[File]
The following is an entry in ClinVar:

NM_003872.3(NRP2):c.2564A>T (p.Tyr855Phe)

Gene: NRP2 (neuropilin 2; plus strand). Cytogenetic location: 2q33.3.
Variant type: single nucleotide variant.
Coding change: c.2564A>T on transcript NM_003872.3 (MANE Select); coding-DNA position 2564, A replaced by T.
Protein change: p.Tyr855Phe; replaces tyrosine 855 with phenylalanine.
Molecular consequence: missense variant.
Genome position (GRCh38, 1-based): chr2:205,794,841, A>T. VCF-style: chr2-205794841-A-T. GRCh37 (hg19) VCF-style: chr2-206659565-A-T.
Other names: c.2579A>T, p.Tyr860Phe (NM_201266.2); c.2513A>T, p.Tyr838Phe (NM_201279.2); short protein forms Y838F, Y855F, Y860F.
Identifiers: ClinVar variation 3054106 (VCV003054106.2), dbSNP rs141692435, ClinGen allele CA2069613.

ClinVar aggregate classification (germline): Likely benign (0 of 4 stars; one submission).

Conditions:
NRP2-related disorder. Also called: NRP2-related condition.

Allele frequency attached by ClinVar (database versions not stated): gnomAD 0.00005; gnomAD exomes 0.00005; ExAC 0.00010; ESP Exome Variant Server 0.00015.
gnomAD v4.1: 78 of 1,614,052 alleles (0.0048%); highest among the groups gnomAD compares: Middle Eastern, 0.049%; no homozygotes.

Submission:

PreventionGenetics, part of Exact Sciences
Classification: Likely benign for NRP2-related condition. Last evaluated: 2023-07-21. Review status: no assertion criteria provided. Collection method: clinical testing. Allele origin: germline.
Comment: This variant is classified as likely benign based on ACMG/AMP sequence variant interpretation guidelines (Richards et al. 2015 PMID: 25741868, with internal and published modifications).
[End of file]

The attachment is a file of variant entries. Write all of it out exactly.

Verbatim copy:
The following is an entry in ClinVar:

NM_003872.3(NRP2):c.2564A>T (p.Tyr855Phe)

Gene: NRP2 (neuropilin 2; plus strand). Cytogenetic location: 2q33.3.
Variant type: single nucleotide variant.
Coding change: c.2564A>T on transcript NM_003872.3 (MANE Select); coding-DNA position 2564, A replaced by T.
Protein change: p.Tyr855Phe; replaces tyrosine 855 with phenylalanine.
Molecular consequence: missense variant.
Genome position (GRCh38, 1-based): chr2:205,794,841, A>T. VCF-style: chr2-205794841-A-T. GRCh37 (hg19) VCF-style: chr2-206659565-A-T.
Other names: c.2579A>T, p.Tyr860Phe (NM_201266.2); c.2513A>T, p.Tyr838Phe (NM_201279.2); short protein forms Y838F, Y855F, Y860F.
Identifiers: ClinVar variation 3054106 (VCV003054106.2), dbSNP rs141692435, ClinGen allele CA2069613.

ClinVar aggregate classification (germline): Likely benign (0 of 4 stars; one submission).

Conditions:
NRP2-related disorder. Also called: NRP2-related condition.

Allele frequency attached by ClinVar (database versions not stated): gnomAD 0.00005; gnomAD exomes 0.00005; ExAC 0.00010; ESP Exome Variant Server 0.00015.
gnomAD v4.1: 78 of 1,614,052 alleles (0.0048%); highest among the groups gnomAD compares: Middle Eastern, 0.049%; no homozygotes.

Submission:

PreventionGenetics, part of Exact Sciences
Classification: Likely benign for NRP2-related condition. Last evaluated: 2023-07-21. Review status: no assertion criteria provided. Collection method: clinical testing. Allele origin: germline.
Comment: This variant is classified as likely benign based on ACMG/AMP sequence variant interpretation guidelines (Richards et al. 2015 PMID: 25741868, with internal and published modifications).